This Week in

Rock History

            Feb. 19 (1940) — William Robinson Jr. is born in Detroit, Mich. Smokey Robinson will become the founder and front man of the Miracles, one of the original acts signed by Motown Record Corp. The group will produce 25 Top 40 hits with Robinson as lead vocalist, principal songwriter and producer, including a 1970 No. 1, “The Tears of a Clown.”

            Feb. 19 (1966) — Lou Christie’s “Lightning Strikes” reaches No. 1 on the Billboard pop chart. A plea for a sexual double standard — “Listen to me, baby, it's hard to settle down/Am I asking too much for you to stick around” — it will remain atop the chart for only one week, and Christie won’t record another Top 10 hit.

            Feb. 25 (1957) — Buddy Holly and the Crickets record their first charting single, “That’ll Be the Day,” in a Clovis, N.M., studio. The song is a No. 1 hit, and is considered a rock classic — but is not the first version Holly and his band recorded.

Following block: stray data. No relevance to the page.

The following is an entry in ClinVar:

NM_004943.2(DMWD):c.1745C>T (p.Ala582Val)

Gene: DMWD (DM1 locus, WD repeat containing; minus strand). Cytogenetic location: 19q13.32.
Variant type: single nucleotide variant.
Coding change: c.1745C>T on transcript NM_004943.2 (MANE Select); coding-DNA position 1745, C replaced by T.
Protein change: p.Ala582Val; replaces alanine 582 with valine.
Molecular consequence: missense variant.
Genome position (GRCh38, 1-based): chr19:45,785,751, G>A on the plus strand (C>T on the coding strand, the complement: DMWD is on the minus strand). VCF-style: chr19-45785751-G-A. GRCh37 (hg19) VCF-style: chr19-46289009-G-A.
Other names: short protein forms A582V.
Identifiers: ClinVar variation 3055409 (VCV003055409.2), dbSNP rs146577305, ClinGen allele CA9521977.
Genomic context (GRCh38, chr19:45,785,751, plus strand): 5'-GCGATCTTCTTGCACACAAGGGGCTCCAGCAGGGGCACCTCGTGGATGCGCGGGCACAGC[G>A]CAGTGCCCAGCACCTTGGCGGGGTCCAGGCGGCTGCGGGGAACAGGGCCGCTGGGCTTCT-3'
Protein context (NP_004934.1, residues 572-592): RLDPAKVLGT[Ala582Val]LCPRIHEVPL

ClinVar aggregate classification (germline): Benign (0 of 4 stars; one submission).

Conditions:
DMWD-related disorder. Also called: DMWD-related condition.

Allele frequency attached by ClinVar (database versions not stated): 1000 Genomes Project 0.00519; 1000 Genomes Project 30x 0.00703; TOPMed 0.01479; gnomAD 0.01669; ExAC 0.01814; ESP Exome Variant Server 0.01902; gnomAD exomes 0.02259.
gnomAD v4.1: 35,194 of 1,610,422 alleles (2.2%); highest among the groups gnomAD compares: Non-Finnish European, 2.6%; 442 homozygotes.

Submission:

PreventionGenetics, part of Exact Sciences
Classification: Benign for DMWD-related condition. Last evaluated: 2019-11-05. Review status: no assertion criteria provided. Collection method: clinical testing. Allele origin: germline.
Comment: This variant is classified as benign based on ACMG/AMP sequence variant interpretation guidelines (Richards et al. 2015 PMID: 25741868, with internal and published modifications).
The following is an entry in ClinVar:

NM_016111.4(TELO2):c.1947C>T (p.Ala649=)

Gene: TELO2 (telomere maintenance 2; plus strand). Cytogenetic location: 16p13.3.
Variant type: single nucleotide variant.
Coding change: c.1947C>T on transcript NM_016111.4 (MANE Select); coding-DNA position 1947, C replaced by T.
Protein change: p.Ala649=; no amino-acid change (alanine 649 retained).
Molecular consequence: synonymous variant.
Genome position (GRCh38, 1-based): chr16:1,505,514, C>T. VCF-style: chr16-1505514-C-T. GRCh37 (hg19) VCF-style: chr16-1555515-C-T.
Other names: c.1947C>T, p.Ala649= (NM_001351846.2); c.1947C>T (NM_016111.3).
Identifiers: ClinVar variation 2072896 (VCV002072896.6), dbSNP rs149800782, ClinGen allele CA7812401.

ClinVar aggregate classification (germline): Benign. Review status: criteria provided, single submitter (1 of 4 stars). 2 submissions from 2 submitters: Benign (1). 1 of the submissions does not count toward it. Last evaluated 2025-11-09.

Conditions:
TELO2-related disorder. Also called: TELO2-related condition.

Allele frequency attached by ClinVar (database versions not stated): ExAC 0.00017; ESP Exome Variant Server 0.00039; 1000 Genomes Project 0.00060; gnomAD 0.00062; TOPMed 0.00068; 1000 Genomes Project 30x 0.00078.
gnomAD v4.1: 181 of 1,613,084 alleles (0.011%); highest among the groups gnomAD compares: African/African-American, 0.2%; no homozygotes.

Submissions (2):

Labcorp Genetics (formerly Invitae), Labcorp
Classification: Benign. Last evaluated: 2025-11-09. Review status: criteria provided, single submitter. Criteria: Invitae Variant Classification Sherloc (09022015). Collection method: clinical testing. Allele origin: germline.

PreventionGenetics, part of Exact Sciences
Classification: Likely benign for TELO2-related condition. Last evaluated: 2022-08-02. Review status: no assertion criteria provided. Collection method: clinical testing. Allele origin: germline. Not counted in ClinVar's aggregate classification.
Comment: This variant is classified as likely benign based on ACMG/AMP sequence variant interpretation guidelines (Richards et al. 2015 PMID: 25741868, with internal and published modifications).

This Week in

Rock History

      May 23 (1958) — “Yakety Yak” by the Coasters enters the Billboard Hot 100, at No. 52. Seven weeks later, the Leiber and Stoller-penned song about parent-teenager relations will become the first and only No. 1 for the doo-wop-inspired group originally from Los Angeles. But they will follow it up with a No. 2, “Charlie Brown,” and will record 10 Top 40 hits, including four other Top 10s.

      May 28 (1910) — Aaron Thibeaux Walker is born in Linden, Texas, to parents who are both musicians. T-Bone Walker will leave school at age 10, become a professional blues musician at age 15 and go on to be a pioneer in electrified blues music. He will also co-write one of the best-known blues songs, “Call It Stormy Monday.”